In this case, it would be incorrect to put the blame squarely on the inexperienced commissioning group. This example can be cited as an organisational failure. The training for newly recruited raw-from-college engineers and technicians was inadequate, the instructions from supervisory staff were inadequate and a checklist oriented commissioning procedure was not established by the management. Overall neglect of vital communication links created the disconnects and invited disaster.


Example 2 (Knowledge regarding assigned work, no risk to be taken)

In an Extra high voltage switchyard, hotline washing was being carried out. The agency which was carrying out the job had provided an experienced engineer. The station manager, under a caution order taken from the control room, was responsible for overall supervision. Suddenly a lightning arrester which was being washed under hotline (live) condition, shattered and failed. Investigations revealed that lightning arresters differ from other EHV switchyard equipment and they cannot be subjected to hotline washing. Failure due to unequal voltage distribution across the spark gaps was likely.


The lightning arresters were old equipment and hotline washing was a new technic. In their enthusiasm to introduce new technic and new technologies the management of the company had forgotten to check whether their old generation equipment was compatible with new-age technology. A disconnect in information due to inadequate communication.


Example 3 (need for standard operating procedures, good engineering practices)

Subsequent to the failure of a Current Transformer (CT) in an EHV switchyard, a replacement spare CT was brought from the store and after an insulation check, ratio check and high potential test it was installed and taken into service. This CT was part of the original supply and was stored for 6 years in dead condition. No one thought of conducting a tan delta test. The CT failed after 6 months. The supplier commented that although it was a hermetically sealed CT, such prolonged storage may cause degeneration due to traces of moisture finding their way inside. Hence tan delta test should have been conducted to assess the condition of the insulation media.


Here the communication inadequacy is seen in not contacting the manufacturer {obviously the most knowledgable expert in the subject matter) for advice under this specific condition. Adoption of good engineering practices such as appropriate diagnostic testing should be part of the safety culture of the organisation.


Example 4 ( good engineering practices)

Cable laying and cable connection are supposed to be mundane jobs and many times not adequately supervised. It has been noted that mistakes such as earthing the HV cable armour at both ends thereby inviting the possibility of damage due to circulating current, pulling unarmored cables through provisionally laid conduits, thereby damaging the jacket of cables, giving acute bends to cables thereby damaging single strand conductors of cables, have often been done due to inadequate supervision. Such errors come to light only after some disastrous results due to the errors.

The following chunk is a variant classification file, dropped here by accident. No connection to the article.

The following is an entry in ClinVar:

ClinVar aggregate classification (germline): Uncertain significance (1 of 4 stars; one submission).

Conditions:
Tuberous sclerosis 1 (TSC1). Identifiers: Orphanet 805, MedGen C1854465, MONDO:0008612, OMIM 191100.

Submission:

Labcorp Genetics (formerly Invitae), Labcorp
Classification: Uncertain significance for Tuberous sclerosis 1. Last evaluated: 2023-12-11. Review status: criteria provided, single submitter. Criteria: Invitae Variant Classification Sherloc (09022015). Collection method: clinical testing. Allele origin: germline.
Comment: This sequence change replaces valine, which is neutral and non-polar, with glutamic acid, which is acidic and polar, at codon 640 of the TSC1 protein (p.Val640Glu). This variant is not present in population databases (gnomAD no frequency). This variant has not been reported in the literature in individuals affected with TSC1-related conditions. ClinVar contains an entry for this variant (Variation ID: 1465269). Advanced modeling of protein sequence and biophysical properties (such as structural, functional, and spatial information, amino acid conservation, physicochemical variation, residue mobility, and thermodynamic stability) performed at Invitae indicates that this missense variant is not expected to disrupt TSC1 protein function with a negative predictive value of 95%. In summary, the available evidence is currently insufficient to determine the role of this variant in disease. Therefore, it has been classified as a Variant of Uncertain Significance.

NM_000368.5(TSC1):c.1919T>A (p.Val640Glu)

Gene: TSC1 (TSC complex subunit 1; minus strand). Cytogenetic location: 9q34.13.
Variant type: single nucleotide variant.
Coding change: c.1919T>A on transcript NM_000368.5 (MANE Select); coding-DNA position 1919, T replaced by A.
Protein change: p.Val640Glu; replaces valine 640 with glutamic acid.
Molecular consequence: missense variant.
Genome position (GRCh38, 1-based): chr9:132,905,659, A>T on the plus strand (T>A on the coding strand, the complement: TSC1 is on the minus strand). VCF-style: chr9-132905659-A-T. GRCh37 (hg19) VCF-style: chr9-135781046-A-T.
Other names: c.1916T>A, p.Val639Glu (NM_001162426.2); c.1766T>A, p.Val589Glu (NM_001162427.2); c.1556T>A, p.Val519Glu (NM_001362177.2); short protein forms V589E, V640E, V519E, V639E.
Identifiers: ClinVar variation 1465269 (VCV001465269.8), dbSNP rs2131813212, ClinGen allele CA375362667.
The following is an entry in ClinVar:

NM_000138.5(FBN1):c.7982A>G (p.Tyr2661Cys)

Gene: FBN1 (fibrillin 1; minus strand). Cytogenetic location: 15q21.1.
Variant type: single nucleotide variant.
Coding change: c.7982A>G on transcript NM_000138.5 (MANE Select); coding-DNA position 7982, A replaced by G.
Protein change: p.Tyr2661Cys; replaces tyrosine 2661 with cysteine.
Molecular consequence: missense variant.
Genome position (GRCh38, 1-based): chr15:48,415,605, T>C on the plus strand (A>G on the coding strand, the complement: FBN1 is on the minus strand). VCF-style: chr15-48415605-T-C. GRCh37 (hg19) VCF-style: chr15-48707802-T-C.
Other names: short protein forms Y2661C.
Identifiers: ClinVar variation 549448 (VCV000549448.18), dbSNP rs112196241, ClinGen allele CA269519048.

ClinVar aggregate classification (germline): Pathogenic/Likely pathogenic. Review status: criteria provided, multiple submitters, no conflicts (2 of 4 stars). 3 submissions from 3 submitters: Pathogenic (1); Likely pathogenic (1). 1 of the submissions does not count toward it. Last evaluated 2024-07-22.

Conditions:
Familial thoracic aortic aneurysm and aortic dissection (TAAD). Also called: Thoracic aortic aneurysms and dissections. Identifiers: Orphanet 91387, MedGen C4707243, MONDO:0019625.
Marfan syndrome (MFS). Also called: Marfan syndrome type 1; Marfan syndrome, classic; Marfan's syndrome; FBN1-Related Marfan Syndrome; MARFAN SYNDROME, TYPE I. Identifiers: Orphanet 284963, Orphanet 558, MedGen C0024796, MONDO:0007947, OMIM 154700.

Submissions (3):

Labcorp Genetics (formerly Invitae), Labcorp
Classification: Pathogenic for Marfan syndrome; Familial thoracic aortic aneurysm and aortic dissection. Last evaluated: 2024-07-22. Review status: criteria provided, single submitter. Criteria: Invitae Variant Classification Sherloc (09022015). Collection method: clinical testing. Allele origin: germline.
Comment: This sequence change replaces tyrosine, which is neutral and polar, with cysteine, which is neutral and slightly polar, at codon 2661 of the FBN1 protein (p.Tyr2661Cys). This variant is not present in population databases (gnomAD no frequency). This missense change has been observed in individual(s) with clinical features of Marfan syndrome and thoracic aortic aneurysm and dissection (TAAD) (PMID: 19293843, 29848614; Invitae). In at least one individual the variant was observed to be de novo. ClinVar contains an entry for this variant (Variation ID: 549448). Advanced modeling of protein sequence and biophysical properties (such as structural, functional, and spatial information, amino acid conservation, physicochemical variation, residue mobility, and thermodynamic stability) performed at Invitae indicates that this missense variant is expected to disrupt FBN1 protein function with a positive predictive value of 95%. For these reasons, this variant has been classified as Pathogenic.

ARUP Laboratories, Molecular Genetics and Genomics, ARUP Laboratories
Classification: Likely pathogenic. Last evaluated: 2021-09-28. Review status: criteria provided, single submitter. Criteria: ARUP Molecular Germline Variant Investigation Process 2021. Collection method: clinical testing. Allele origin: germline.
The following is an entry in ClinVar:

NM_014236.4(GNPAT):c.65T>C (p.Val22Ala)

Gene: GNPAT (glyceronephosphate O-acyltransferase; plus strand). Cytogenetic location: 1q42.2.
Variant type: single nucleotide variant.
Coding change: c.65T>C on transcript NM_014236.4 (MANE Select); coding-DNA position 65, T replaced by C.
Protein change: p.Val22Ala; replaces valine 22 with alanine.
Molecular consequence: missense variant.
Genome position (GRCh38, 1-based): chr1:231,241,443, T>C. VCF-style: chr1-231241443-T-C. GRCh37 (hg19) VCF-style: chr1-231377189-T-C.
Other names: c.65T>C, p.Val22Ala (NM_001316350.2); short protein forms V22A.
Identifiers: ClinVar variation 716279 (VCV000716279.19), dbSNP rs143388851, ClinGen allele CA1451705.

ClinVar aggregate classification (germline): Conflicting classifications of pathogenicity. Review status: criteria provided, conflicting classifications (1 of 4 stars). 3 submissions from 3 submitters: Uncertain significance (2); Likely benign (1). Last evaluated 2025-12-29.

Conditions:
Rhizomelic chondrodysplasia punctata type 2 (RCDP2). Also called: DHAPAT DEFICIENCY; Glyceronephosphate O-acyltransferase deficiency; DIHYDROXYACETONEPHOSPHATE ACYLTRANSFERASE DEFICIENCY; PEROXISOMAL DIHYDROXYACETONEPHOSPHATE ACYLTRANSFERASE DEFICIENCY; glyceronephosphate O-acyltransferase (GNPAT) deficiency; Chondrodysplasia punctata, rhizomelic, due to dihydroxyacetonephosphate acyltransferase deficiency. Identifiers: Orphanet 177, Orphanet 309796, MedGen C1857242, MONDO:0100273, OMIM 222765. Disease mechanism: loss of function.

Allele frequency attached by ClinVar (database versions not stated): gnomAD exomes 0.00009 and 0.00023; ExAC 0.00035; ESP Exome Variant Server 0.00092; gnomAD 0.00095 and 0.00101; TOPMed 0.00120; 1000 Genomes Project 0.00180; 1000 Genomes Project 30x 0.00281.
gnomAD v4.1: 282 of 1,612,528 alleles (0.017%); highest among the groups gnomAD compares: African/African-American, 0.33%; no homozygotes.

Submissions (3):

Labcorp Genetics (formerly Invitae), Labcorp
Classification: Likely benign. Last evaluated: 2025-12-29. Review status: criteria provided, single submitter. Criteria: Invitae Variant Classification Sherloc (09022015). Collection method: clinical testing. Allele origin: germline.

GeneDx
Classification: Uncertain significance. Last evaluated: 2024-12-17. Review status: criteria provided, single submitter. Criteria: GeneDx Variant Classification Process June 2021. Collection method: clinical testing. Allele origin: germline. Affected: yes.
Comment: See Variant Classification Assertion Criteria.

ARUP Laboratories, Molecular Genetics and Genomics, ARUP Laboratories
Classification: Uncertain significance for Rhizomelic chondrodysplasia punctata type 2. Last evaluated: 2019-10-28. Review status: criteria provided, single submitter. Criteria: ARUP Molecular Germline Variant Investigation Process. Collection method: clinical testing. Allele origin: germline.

It should be noted that no task should be overlooked as an unimportant task. Safety has neither physical boundaries nor time tags. Disconnects due to such neglect are like time bombs ticking slowly and eventually exploding with widespread damage. It is the job of caring management to remove such disconnects.


Example 5 (cross-functional knowledge, third party clearance of sensitive work)

At a coal-fired thermal power plant, a maintenance team undertook to carry out the work of poking and loosening ash lumps through a manhole of the ash hopper. The supervisor took just a caution order. The plant was in service, the ash hopper stream was not isolated. Unfortunately, rat-holing had taken place in the dry ash accumulated in the hopper and as the hopper manhole was opened and poking was done and ash was loosened, the negative pressure of the furnace was exposed to the atmosphere through the manhole. The hopper imploded due to negative pressure inside. This caused unit tripping, damage to the boiler, and loss of life.


Here an important point to note is that the maintenance supervisor and the operation engineer were substantially knowledgeable regarding their own job but lacking in cross-functional knowledge. Hence neither of them could perceive the possibility of an accident of the kind that occurred, howsoever remote the chance of such a thing happening could be.

The maintenance work as above may have to be undertaken rarely but that does not make it a stand-alone job. It is still part of a process and the operating procedure for the same should be standardised. Further, when critical equipment, working at critical levels of operating parameters is involved, a system of third party clearance should be introduced.


Caring governance

The definition of Caring Governance does not stop at Benevolent Governance.

Good Engineering Practices shall be at the core of Caring Governance. It includes inculcating the habit and attitude of safe working at all levels of the own organisation and partnering the same with all the contractors, vendors, sub-vendors, and stakeholders of the organisation. Caring Governance begins at the conceptual stage of the organisation and checks and balances need to be installed at all important nodes to ensure no deviation from the adopted principles.